- Depression symptoms are three times higher during the COVID-19 lockdown, according to a new study.
- The COVID-19 pandemic, according to experts, is a catastrophic event on a much bigger scale.
- It has caused physical, emotional, and psychological harm to those who aren’t infected with the virus.
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While we’ve been focusing on the physical effects of COVID-19 and measures to prevent its spread, we may have overlooked another condition: depression. In a recent study, researchers from Trusted Source reviewed survey data from 1,441 persons in the United States aged 18 and up. Depression symptoms were three times higher during COVID-19 lockdown than before the pandemic, rising from 8.5 percent before to 27.8% during the lockdown.
COVID-19 is a terrible event on a large scale
The COVID-19 pandemic is a major catastrophic event on a vast scale. It has caused physical, emotional, and psychological harm to those who aren’t infected with the virus. We may not have understood how the epidemic and quarantine have harmed our mental health while working frantically to keep our faces covered, wash our hands, and stay 6 feet away from everyone, including our loved ones.
Most Americans’ daily lives were interrupted as a result of policies put in place to prevent the spread of COVID-19. Between the onset of the pandemic and mid-April, twenty million people applied for jobless benefits. According to the report, 42 states were under stay-at-home advisories or shelter-in-place policies as of mid-April, affecting 316 million people.
Dr. Brittany LeMonda, senior neuropsychologist at Lenox Hill Hospital in New York City, said, “Results imply that rates of depression symptomatology are three times greater during the pandemic compared to before the pandemic.” “Many causes, including greater social isolation, economic challenges, and exposure to other stresses, are undoubtedly contributing to this increase in mood symptoms.”
These aren’t minor annoyances. The results are comparable to those obtained from other significant traumatic situations. After September 11, 2001, for example, 9.6% of Manhattan residents showed signs of depression and post-traumatic stress disorder. The study found that “exposure to large-scale traumatic events is associated with an elevated burden of mental disease in the afflicted community.”
Factors that contribute to depression
The researchers discovered that during COVID-19, there were fewer persons with no signs of depression and more people with more symptoms than before COVID-19. It was also discovered that specific groups, such as those with a lower income and those with less than $5,000 in-home savings, were at a higher risk of developing depression symptoms. They had a 50% higher risk of developing depression symptoms than individuals with a higher income.
However, income isn’t the sole consideration. Isolation and uncertainty play a role in depression symptoms in people from all walks of life. “People are more socially isolated, have less structure and routine, and more uncertainty about the future, which leads to skepticism and negative predictions,” said Dr. Collin Reiff, clinical assistant professor in the Department of Psychiatry at NYU Langone Health.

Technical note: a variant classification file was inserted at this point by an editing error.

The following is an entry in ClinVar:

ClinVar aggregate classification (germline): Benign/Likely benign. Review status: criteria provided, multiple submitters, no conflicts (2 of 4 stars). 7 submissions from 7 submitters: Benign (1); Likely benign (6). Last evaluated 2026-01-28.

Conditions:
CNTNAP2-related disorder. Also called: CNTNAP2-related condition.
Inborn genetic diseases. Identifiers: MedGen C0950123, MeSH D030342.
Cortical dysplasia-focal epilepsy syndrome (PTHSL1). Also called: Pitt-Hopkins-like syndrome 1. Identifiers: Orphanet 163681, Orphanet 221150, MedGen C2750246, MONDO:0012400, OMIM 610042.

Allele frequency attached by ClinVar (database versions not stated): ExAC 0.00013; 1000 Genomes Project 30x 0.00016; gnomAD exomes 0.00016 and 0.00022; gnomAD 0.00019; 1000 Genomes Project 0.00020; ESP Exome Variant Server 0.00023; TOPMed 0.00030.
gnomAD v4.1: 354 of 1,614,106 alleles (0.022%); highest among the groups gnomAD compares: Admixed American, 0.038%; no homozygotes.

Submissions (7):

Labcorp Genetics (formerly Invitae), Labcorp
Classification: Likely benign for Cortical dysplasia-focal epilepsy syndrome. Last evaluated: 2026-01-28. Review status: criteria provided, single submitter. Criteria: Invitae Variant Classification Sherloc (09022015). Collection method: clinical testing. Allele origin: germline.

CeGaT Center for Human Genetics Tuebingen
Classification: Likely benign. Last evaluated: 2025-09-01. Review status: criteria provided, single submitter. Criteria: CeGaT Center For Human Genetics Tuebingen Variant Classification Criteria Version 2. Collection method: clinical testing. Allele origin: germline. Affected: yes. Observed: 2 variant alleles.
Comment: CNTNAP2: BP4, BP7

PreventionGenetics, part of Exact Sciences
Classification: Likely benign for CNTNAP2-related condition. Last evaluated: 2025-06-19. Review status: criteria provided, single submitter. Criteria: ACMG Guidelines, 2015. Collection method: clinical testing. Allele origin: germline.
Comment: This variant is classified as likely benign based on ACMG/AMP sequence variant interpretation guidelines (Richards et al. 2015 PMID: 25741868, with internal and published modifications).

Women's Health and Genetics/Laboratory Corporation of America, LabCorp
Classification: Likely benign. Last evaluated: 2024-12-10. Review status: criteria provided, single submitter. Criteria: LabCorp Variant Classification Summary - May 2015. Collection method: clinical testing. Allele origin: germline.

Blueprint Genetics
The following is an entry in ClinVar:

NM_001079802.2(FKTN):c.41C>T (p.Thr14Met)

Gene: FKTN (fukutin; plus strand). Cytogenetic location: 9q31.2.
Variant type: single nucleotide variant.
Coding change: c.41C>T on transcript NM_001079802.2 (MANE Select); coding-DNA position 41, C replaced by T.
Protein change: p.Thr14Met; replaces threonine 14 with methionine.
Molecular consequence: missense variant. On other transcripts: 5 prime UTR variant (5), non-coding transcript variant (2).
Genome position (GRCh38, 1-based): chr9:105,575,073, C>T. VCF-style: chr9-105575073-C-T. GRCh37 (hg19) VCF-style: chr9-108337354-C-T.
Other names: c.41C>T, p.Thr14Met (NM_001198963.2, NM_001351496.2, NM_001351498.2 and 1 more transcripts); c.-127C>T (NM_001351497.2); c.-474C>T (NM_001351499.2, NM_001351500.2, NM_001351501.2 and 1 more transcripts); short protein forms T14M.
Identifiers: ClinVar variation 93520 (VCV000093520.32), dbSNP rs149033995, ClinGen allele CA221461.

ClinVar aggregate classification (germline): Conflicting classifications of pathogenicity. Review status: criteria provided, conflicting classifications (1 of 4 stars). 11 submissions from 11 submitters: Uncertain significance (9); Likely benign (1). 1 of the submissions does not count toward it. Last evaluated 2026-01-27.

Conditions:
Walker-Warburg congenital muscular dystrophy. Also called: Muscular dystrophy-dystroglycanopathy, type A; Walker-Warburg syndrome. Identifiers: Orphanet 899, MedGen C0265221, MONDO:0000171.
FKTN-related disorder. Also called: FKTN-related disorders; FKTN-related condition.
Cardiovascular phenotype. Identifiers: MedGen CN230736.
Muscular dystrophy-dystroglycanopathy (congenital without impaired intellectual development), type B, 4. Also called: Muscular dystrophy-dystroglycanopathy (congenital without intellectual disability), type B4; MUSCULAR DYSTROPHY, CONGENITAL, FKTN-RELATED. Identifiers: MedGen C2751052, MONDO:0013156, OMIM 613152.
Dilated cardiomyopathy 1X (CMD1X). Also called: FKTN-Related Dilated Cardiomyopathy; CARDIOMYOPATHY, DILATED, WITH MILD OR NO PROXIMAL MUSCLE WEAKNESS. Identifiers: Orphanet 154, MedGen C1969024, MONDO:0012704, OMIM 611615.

There’s also the alteration in the “grand picture,” he noted. “What does this mean for people’s plans?” What if they were going to start a career and were suddenly facing financial difficulties as a result of the six-month delay? What if they’ve lost a significant partner or a family member and are now forced to face life without them?” Furthermore, there is no way of knowing when it will all come to an end. It goes without saying that the rise in depression symptoms is understandable.
How to Deal with Depression during COVID-19
Even during a pandemic, there are several strategies to assist alleviate depressive symptoms. Millions of people in the United States and around the world suffer from depression. This means there are tried-and-true ways to cope with the symptoms so you can get back to living and enjoying your life.
“Identifying those at risk for mood symptoms, such as those with a history of depression or anxiety, substance misuse history, long-term unemployment, or a sense of isolation from others, is critical for early detection and intervention,” LeMonda said. “Before symptoms worsen, recognizing warning indicators in our friends and family members, such as feelings of hopelessness and detachment from others, can help connect folks with appropriate resources.”
Symptoms of depression for individuals who are unsure if they are suffering from it include:
- low energy
- weight loss
- low mood
- feeling like a burden to others
- feelings of guilt
- suicidal ideation
“You may determine how you want to tackle it based on the symptoms,” Reiff said. “It could be as simple as creating some structure or pattern in your day, or setting a reminder to take time for yourself, even if it’s only for an hour.”
There’s also psychotherapy, which is regarded as one of the most effective methods for improving mental health. “To feel like someone is suddenly listening and understanding you and allowing you to see things from a different perspective — that’s priceless,” Reiff said. “This is especially true when someone is depressed.”
Antidepressants and other medications can also benefit some people. In the middle of a pandemic and a recession, LeMonda says one way to help is to simply call out to family and friends and inquire about their mental health. “During COVID-19, everyone is struggling in some way. “Don’t be scared to seek help or share your experiences with others who care about you,” LeMonda advised. “There’s a good chance you won’t be alone.”